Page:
6.1 Polygon maps

Perhaps the simplest approach to drawing maps is to use geom_polygon() to draw boundaries for different regions. For this example we take data from the maps package using ggplot2::map_data(). The maps package isn’t particularly accurate or up-to-date, but it’s built into R so it’s an easy place to start. Here’s a data set specifying the county boundaries for Michigan:

mi_counties <- map_data("county", "michigan") %>% 
  select(lon = long, lat, group, id = subregion)
#>     lon  lat group     id
#> 1 -83.9 44.9     1 alcona
#> 2 -83.4 44.9     1 alcona
#> 3 -83.4 44.9     1 alcona
#> 4 -83.3 44.8     1 alcona
#> 5 -83.3 44.8     1 alcona
#> 6 -83.3 44.8     1 alcona

In this data set we have four variables: lat and long specify the latitude and longitude of a vertex (i.e. a corner of the polygon), id specifies the name of a region, and group provides a unique identifier for contiguous areas within a region (e.g. if a region consisted of multiple islands). To get a better sense of what the data contains, we can plot mi_counties using geom_point(), as shown in the left panel below. In this plot, each row in the data frame is plotted as a single point, producing a scatterplot that shows the corners of every county. To turn this scatterplot into a map, we use geom_polygon() instead, which draws each county as a distinct polygon. This is illustrated in the right panel below.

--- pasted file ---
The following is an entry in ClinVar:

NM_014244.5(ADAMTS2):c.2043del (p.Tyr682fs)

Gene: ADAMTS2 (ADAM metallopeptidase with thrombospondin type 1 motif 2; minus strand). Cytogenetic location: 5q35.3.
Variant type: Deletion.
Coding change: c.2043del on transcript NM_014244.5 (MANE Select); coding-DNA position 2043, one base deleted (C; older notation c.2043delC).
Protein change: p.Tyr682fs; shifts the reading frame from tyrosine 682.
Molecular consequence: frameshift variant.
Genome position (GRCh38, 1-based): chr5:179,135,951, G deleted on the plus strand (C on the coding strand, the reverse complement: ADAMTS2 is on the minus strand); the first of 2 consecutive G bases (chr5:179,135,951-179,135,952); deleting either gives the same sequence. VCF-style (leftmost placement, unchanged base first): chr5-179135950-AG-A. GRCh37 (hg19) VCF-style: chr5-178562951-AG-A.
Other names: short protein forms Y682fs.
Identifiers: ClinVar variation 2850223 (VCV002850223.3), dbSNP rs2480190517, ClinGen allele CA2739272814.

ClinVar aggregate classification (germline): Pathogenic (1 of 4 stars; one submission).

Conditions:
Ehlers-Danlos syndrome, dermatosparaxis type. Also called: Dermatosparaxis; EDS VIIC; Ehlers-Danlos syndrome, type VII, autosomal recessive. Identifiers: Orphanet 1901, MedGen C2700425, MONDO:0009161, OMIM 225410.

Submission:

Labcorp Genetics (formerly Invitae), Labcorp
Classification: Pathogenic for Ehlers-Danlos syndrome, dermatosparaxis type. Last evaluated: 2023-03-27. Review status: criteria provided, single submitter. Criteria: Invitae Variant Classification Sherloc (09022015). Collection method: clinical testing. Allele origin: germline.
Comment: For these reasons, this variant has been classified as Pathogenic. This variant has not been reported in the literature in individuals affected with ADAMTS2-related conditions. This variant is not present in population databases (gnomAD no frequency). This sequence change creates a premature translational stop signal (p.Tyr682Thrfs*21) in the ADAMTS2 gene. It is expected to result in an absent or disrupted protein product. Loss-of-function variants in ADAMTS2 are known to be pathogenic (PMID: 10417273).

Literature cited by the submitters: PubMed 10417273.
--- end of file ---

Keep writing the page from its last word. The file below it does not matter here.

ggplot(mi_counties, aes(lon, lat)) + 
  geom_point(size = .25, show.legend = FALSE) +

ggplot(mi_counties, aes(lon, lat, group = group)) +
  geom_polygon(fill = "white", colour = "grey50") + 

In both plots I use coord_quickmap() to adjust the axes to ensure that longitude and latitude are rendered on the same scale. Chapter 15 discusses coordinate systems in ggplot2 in more general terms, but as we’ll see below, geospatial data often require a more exacting approach. For this reason, ggplot2 provides geom_sf() and coord_sf() to handle spatial data specified in simple features format.